U.S. Pat. Nos. 3,940,908 and 3,965,648 disclose improvements over the above-discussed types of prior art systems and wherein preassembled rows of fuel pellets are transferred by mechanical fingers or vibrators into multiple fuel rods. With the apparatus disclosed in these patents, however, the rods themselves must still be placed by hand in the loading position. No provision has been made for automatically weighing the fuel pellets or measuring the lengths of the fuel pellets as they are loaded into the fuel rods. Additionally, no automatic safety controls are included in the loading sequence.

An improvement in systems for assembling nuclear fuel rods according to acceptable standards within the nuclear industry is realized with the improved automated nuclear fuel rod loading apparatus disclosed in U.S. Application Ser. No. 910,999--King et al., filed May 30, 1978, now U.S. Pat. No. 4,235,066, and assigned to the same assignee as the present invention. This apparatus incorporates a microprocessor control for automatically loading nuclear fuel pellets into fuel rods. Additionally, it automatically measures and records the weight and length of the row of pellets currently being loaded, indexes the fuel rods, transfers the proper rod into communicating relationship with the row of fuel pellets at the proper stage in the loading sequence, and moves to index another rod into position after loading of the previous rod has been completed. However, the fuel rod loading apparatus disclosed in the King et al. application provides for the assembly, weighing and transfer of only a single row of fuel pellets into one fuel rod at a time.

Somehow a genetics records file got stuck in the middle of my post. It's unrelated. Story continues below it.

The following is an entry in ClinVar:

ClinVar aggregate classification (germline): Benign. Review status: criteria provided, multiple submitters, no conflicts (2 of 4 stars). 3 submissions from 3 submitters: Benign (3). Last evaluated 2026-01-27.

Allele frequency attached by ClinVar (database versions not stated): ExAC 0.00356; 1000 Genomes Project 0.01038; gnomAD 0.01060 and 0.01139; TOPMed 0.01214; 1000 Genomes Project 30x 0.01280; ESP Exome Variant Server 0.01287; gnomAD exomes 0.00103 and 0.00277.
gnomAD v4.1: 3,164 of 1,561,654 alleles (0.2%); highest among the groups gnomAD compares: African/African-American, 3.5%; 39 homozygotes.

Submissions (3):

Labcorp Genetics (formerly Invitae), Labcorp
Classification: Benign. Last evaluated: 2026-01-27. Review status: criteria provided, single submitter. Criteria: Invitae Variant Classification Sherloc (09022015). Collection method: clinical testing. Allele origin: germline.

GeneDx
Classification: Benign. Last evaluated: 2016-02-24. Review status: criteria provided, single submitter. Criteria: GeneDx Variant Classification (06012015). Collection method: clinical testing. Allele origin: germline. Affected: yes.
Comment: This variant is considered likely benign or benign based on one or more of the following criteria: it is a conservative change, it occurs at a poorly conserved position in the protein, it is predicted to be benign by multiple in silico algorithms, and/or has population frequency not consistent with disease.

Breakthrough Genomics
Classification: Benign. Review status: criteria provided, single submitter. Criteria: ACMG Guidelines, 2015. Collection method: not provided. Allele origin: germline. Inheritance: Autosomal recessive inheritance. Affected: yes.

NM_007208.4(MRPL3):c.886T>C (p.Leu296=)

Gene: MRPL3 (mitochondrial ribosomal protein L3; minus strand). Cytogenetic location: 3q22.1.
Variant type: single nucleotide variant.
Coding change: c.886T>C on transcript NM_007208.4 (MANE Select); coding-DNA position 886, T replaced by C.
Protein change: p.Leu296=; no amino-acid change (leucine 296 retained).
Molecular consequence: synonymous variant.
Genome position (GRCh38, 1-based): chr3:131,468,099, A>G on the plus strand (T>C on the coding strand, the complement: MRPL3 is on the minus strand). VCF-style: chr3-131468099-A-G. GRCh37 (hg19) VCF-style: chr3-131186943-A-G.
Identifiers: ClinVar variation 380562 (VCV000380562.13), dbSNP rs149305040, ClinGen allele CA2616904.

It is therefore an object of the present invention to provide new and improved apparatus effective for assembling a plurality of nuclear fuel pellets in columns, with each column containing specific types of nuclear fuel, and for sequentially loading the column into a plurality of fuel rods, and each column contains the correct types and amount of fuel.

Another object of the present invention is to provide new and improved apparatus effective for facilitating assembly of a plurality of nuclear fuel pellets including first and second elongated members, positioning the rows of fuel pellets in a communicating relationship with first and second fuel rods, transferring the pellets from the first elongated member into the first fuel rod through a guide bushing assembly and disengaging the guide bushing assembly from the loaded fuel rod and secondly transferring the pellets from the second elongated member into the second fuel rod through a guide bushing assembly and disengaging the guide bushing assembly from the second loaded fuel rod.

Another object of the present invention is to provide new and improved apparatus effective for automatically indexing a first plurality of fuel rods relative to a plurality of loading stations for receiving pellets, for transferring each rod into communicating relationship with associated means holding a row of fuel pellets at a predetermined stage in the loading sequence, and for indexing a second plurality of rods into loading positions after loading of the previous plurality of rods has been completed.